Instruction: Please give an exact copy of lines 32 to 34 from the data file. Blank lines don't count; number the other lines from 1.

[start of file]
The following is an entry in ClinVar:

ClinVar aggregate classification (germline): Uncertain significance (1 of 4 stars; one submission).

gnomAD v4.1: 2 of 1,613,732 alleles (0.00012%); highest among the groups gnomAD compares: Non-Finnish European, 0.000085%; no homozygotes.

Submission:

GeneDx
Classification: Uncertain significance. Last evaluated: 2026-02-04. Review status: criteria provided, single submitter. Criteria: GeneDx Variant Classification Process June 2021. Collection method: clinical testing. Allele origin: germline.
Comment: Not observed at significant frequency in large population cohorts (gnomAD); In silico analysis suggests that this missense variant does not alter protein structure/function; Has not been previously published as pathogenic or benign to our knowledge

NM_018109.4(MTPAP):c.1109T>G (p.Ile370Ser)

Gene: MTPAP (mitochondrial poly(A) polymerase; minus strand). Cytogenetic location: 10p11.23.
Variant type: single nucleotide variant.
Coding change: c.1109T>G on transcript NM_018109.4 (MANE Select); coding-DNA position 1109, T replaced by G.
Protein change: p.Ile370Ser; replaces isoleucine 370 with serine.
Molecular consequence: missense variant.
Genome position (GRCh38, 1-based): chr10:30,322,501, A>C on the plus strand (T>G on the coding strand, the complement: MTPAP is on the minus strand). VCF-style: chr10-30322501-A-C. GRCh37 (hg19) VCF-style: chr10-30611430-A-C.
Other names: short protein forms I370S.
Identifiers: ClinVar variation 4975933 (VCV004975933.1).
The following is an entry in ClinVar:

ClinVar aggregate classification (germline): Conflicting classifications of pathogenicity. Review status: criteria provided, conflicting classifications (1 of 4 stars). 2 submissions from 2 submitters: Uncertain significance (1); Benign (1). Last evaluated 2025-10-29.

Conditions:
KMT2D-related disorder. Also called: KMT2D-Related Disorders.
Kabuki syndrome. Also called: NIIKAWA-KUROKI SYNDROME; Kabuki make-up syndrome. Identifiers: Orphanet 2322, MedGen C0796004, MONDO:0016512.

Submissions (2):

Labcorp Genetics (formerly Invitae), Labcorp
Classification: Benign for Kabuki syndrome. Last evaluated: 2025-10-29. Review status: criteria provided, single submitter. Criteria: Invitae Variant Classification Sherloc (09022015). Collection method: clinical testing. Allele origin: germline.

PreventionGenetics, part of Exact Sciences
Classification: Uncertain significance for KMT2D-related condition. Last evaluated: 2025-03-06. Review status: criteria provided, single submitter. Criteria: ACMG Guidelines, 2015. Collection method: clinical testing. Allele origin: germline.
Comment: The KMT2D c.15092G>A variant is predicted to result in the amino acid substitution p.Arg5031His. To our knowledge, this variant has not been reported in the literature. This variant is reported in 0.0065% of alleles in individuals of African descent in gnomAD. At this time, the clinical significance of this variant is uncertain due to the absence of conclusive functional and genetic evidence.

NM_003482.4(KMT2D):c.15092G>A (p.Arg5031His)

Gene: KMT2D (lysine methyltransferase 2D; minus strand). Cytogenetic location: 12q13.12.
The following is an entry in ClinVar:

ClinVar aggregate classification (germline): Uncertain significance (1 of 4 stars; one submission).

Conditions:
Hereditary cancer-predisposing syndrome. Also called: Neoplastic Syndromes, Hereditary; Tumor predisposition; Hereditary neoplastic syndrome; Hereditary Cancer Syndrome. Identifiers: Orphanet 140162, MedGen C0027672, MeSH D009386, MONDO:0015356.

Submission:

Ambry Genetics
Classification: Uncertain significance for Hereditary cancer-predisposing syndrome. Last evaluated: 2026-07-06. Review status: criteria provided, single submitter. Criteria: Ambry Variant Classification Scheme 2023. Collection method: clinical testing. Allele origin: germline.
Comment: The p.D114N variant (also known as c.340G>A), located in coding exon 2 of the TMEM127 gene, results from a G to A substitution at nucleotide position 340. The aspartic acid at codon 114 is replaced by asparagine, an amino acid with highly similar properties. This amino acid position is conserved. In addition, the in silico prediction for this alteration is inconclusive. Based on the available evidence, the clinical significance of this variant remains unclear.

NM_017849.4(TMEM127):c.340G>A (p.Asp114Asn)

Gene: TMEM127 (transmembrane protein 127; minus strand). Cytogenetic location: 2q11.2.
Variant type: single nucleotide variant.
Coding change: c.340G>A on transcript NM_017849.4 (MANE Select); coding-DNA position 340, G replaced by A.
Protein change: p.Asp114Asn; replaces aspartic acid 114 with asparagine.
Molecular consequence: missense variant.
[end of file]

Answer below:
Conditions:
Hereditary cancer-predisposing syndrome. Also called: Neoplastic Syndromes, Hereditary; Tumor predisposition; Hereditary neoplastic syndrome; Hereditary Cancer Syndrome. Identifiers: Orphanet 140162, MedGen C0027672, MeSH D009386, MONDO:0015356.

Submission: